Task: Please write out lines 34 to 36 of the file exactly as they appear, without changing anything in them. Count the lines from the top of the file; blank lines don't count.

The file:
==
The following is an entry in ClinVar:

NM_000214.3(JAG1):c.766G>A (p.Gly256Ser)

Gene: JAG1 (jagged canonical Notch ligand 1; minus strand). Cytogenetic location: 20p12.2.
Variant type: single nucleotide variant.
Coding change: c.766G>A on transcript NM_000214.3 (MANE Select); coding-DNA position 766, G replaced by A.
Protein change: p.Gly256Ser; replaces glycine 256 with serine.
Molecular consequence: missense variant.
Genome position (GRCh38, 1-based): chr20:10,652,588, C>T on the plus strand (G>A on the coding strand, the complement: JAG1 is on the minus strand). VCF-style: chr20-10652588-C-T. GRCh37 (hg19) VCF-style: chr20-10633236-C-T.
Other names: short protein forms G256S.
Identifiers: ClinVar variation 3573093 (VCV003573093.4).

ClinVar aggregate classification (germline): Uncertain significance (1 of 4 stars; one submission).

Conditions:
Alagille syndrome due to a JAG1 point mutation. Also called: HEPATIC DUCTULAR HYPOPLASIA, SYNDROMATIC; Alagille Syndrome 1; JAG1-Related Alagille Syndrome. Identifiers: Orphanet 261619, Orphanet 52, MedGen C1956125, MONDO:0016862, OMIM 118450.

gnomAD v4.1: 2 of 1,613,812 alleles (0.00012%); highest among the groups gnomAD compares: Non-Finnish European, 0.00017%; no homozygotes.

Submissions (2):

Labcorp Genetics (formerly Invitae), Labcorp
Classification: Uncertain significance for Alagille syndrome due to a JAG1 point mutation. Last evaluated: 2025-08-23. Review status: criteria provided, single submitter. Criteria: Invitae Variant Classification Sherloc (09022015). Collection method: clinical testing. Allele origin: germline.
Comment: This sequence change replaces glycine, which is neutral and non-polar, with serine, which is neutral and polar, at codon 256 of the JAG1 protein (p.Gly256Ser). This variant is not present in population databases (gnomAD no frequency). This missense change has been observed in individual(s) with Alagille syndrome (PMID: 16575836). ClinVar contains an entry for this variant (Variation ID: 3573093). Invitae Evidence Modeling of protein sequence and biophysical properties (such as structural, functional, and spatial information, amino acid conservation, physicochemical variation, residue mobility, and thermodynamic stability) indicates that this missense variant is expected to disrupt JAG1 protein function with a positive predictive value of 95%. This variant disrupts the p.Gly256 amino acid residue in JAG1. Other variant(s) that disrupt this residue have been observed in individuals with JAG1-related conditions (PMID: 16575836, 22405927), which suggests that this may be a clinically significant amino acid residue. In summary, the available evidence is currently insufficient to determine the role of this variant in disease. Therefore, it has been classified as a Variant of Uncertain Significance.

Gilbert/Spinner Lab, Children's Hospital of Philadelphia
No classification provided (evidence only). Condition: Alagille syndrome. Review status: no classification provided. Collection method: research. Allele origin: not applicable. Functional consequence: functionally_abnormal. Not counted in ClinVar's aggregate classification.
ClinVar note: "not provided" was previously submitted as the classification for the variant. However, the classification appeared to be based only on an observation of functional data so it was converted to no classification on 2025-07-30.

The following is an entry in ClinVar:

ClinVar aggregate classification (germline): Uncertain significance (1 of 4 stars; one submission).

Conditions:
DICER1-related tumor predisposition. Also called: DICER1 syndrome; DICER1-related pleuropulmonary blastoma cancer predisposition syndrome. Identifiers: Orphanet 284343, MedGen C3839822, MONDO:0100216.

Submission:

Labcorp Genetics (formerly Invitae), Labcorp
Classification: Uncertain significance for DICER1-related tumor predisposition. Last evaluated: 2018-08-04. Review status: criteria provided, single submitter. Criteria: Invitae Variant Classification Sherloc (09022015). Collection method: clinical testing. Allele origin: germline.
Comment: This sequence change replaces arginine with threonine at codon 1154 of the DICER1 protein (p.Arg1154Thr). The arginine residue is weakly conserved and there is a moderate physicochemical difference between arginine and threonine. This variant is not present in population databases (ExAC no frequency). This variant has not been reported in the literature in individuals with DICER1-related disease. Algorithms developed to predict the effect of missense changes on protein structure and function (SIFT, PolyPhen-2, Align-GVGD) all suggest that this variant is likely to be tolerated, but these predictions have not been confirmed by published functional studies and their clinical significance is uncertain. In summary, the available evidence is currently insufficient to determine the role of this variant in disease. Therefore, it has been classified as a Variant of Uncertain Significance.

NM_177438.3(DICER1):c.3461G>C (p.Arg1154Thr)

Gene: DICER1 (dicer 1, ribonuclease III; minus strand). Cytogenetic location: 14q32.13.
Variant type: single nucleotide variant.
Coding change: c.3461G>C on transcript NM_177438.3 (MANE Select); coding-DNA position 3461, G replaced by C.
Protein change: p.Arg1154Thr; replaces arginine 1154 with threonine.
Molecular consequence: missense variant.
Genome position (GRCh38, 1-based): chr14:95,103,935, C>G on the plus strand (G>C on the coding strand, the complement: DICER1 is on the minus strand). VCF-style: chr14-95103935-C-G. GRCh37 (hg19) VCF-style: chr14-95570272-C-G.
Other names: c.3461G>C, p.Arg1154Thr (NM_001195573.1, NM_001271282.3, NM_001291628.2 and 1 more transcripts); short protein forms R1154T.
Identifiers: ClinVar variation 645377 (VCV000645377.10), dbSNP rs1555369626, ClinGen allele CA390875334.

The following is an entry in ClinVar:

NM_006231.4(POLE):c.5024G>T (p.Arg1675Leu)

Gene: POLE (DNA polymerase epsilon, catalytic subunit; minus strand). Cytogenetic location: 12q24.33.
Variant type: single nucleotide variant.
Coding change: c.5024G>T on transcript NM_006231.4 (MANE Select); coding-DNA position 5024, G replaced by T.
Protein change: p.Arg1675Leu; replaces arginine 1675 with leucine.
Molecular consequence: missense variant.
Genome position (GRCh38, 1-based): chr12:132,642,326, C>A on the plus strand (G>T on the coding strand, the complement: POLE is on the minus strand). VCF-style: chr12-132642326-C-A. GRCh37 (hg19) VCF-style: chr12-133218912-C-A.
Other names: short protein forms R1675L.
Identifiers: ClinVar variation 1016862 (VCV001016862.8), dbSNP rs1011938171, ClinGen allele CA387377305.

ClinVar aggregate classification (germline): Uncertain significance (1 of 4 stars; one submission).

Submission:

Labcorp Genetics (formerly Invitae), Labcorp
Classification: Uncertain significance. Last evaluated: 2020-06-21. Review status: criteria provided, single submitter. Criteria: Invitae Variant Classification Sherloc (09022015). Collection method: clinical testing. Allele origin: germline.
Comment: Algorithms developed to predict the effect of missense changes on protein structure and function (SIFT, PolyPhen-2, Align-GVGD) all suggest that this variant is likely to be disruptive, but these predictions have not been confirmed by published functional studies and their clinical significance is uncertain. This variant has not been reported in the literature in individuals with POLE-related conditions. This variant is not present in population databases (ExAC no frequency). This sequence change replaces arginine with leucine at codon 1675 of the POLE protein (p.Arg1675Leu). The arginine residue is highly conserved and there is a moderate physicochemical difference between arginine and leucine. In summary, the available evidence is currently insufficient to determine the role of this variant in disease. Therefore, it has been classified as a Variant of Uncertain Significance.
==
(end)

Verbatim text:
Protein change: p.Arg1154Thr; replaces arginine 1154 with threonine.
Molecular consequence: missense variant.
Genome position (GRCh38, 1-based): chr14:95,103,935, C>G on the plus strand (G>C on the coding strand, the complement: DICER1 is on the minus strand). VCF-style: chr14-95103935-C-G. GRCh37 (hg19) VCF-style: chr14-95570272-C-G.